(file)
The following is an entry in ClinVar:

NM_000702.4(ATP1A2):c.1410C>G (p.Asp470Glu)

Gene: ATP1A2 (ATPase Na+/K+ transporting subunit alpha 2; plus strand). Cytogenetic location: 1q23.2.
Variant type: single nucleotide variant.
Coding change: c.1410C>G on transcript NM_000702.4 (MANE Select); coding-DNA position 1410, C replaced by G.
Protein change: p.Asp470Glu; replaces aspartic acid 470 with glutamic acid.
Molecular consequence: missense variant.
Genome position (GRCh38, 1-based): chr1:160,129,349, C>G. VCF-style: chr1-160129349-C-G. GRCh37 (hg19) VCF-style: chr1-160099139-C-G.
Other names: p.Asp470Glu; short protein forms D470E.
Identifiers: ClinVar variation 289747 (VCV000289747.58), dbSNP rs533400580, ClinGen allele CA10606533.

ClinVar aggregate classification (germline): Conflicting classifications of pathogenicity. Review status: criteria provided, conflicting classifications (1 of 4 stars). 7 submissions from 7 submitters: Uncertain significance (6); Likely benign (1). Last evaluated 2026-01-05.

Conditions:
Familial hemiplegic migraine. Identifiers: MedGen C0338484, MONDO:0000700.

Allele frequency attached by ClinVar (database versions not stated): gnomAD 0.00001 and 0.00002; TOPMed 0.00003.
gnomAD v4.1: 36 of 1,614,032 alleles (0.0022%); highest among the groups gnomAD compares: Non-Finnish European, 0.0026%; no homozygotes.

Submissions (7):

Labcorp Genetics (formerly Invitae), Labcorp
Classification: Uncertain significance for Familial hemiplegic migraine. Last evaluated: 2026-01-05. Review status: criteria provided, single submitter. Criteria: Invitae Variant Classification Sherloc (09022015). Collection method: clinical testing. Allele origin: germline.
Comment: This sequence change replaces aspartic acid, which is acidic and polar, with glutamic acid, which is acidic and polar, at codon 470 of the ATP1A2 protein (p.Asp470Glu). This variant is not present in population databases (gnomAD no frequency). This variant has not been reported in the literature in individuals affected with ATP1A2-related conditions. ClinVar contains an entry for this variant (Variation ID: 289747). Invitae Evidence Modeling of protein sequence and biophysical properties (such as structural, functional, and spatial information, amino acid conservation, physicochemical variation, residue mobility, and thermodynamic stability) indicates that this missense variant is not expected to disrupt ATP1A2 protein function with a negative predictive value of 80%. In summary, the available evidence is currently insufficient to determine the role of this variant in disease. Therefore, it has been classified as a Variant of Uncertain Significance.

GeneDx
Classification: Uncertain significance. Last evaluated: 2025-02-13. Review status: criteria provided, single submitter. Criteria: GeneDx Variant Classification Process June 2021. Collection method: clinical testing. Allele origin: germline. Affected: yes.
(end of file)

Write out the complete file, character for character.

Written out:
The following is an entry in ClinVar:

NM_000702.4(ATP1A2):c.1410C>G (p.Asp470Glu)

Gene: ATP1A2 (ATPase Na+/K+ transporting subunit alpha 2; plus strand). Cytogenetic location: 1q23.2.
Variant type: single nucleotide variant.
Coding change: c.1410C>G on transcript NM_000702.4 (MANE Select); coding-DNA position 1410, C replaced by G.
Protein change: p.Asp470Glu; replaces aspartic acid 470 with glutamic acid.
Molecular consequence: missense variant.
Genome position (GRCh38, 1-based): chr1:160,129,349, C>G. VCF-style: chr1-160129349-C-G. GRCh37 (hg19) VCF-style: chr1-160099139-C-G.
Other names: p.Asp470Glu; short protein forms D470E.
Identifiers: ClinVar variation 289747 (VCV000289747.58), dbSNP rs533400580, ClinGen allele CA10606533.

ClinVar aggregate classification (germline): Conflicting classifications of pathogenicity. Review status: criteria provided, conflicting classifications (1 of 4 stars). 7 submissions from 7 submitters: Uncertain significance (6); Likely benign (1). Last evaluated 2026-01-05.

Conditions:
Familial hemiplegic migraine. Identifiers: MedGen C0338484, MONDO:0000700.

Allele frequency attached by ClinVar (database versions not stated): gnomAD 0.00001 and 0.00002; TOPMed 0.00003.
gnomAD v4.1: 36 of 1,614,032 alleles (0.0022%); highest among the groups gnomAD compares: Non-Finnish European, 0.0026%; no homozygotes.

Submissions (7):

Labcorp Genetics (formerly Invitae), Labcorp
Classification: Uncertain significance for Familial hemiplegic migraine. Last evaluated: 2026-01-05. Review status: criteria provided, single submitter. Criteria: Invitae Variant Classification Sherloc (09022015). Collection method: clinical testing. Allele origin: germline.
Comment: This sequence change replaces aspartic acid, which is acidic and polar, with glutamic acid, which is acidic and polar, at codon 470 of the ATP1A2 protein (p.Asp470Glu). This variant is not present in population databases (gnomAD no frequency). This variant has not been reported in the literature in individuals affected with ATP1A2-related conditions. ClinVar contains an entry for this variant (Variation ID: 289747). Invitae Evidence Modeling of protein sequence and biophysical properties (such as structural, functional, and spatial information, amino acid conservation, physicochemical variation, residue mobility, and thermodynamic stability) indicates that this missense variant is not expected to disrupt ATP1A2 protein function with a negative predictive value of 80%. In summary, the available evidence is currently insufficient to determine the role of this variant in disease. Therefore, it has been classified as a Variant of Uncertain Significance.

GeneDx
Classification: Uncertain significance. Last evaluated: 2025-02-13. Review status: criteria provided, single submitter. Criteria: GeneDx Variant Classification Process June 2021. Collection method: clinical testing. Allele origin: germline. Affected: yes.